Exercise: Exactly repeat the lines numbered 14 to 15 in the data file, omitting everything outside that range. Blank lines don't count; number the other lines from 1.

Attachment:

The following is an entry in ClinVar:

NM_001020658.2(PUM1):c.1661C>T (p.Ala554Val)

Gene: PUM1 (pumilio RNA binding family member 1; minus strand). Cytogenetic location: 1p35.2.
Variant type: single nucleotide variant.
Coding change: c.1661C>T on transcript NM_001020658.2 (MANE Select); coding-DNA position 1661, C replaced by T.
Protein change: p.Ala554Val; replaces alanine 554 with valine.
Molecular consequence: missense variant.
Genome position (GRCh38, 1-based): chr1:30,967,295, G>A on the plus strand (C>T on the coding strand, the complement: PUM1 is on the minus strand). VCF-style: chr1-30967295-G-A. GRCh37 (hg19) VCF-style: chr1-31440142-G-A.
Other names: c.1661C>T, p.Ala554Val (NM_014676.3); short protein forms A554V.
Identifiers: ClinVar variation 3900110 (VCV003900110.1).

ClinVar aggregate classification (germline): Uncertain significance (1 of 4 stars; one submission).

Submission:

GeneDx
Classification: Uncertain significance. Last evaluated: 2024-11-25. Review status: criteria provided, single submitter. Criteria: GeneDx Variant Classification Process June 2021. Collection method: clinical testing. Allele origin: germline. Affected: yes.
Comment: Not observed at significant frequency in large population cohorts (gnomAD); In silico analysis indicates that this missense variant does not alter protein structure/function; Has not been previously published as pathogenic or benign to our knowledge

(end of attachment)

Classification: Uncertain significance. Last evaluated: 2024-11-25. Review status: criteria provided, single submitter. Criteria: GeneDx Variant Classification Process June 2021. Collection method: clinical testing. Allele origin: germline. Affected: yes.
Comment: Not observed at significant frequency in large population cohorts (gnomAD); In silico analysis indicates that this missense variant does not alter protein structure/function; Has not been previously published as pathogenic or benign to our knowledge